If you get an offer: DO NOT ACCEPT WITHOUT NEGOTIATING!. Take your time, talk with your wife/girlfriend/cat and think about all the possibilities. Project yourself in your new role and try to imagine what you would need and/or if there is anything you would like to ask.
If you are competing offers (likely if you follow the plan!): negotiate. Never skip the negotiation part. Negotiate does not necessarily means more money. It also means that you can ask for more vacation/support/time off to study/whatever. I will not repeat what has been done, Haseeb wrote an fantastic blog post about offer negotiation, go read it. In my experience, applying these rules helped to negotiate special conditions and/or get 10 to 20% total compensation.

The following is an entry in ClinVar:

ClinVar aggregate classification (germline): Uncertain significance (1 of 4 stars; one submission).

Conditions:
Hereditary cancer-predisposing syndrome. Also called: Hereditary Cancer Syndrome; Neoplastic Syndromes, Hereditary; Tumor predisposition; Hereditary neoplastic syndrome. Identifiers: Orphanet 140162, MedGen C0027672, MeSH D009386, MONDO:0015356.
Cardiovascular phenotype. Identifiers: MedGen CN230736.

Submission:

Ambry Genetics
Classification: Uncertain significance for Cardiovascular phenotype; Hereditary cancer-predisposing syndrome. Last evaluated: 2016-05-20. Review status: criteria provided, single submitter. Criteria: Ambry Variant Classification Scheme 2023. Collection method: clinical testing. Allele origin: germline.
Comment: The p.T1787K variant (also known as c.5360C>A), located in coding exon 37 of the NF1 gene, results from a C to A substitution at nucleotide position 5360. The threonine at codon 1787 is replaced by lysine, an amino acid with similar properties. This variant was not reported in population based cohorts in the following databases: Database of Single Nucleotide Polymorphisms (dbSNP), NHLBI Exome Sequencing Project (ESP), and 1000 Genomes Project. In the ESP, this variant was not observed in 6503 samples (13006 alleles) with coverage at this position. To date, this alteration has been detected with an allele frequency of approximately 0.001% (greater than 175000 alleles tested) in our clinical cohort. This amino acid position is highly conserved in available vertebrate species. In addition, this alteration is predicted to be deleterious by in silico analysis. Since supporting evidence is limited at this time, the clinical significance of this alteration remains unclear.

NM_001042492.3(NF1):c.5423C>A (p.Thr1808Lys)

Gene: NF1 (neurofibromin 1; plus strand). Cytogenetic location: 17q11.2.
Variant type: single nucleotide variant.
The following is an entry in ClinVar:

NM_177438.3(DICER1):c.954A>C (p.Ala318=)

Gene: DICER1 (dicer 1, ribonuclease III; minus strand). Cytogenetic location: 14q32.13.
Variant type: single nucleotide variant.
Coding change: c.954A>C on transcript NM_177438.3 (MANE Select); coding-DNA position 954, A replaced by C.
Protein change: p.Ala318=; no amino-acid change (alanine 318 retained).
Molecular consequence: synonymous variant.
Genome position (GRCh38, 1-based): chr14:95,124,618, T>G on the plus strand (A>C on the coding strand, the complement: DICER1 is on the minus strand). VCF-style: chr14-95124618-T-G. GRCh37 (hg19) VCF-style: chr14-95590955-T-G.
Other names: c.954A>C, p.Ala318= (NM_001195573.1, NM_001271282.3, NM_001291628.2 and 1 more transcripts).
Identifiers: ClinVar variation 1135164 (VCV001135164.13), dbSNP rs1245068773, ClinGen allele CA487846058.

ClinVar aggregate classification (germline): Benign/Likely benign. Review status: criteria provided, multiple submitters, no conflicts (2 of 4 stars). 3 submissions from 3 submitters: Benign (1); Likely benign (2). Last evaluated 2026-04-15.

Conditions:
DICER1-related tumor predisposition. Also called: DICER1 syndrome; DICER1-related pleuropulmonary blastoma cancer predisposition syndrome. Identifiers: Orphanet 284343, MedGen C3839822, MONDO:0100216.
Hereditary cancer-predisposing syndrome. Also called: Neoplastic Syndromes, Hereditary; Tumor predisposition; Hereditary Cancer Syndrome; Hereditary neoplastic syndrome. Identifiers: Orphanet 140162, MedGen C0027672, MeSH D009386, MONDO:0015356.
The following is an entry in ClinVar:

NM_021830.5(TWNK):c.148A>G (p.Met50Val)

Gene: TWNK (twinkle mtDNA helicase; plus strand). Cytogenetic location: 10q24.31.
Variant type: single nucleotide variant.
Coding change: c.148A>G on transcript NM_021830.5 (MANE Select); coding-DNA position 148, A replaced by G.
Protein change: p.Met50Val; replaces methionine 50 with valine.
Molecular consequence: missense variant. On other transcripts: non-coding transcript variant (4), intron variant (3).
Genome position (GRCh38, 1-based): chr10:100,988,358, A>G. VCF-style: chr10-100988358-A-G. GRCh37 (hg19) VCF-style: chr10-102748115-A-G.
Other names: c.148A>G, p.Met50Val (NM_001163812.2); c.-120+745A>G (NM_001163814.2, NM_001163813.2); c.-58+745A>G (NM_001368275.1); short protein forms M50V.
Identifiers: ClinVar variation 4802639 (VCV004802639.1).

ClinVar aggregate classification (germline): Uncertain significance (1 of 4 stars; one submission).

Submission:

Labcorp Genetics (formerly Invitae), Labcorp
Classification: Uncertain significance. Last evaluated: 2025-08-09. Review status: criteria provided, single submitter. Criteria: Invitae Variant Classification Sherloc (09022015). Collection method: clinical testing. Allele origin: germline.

- Prepare for at least two months where EPI is your bible and leetcode the only website you visit. Go to the next steps only if you can complete 2 mediums questions in 45 minutes and one hard in 30 minutes.
- Apply to many jobs (at least 20) at once to have on-site interviews in the same time window and maximize the chances of competing offers
- Always negotiate an offer ; negotiation is not necessarily financial
- Be kind & polite: if you are rejected, thanks the interviewing team and keep the door open.
- Have fun: the process is challenging but also a lot of fun. Enjoy the ride.
Questions? Contact me
- Keep in mind that when you apply, you will have an average success rate between 20% and 40%. In other words, if you interview to 10 companies, you will likely get 2 or 4 offers (assuming you prepare accordingly).
- In general, the whole application process from application to success/rejection takes between 1 to 2 months.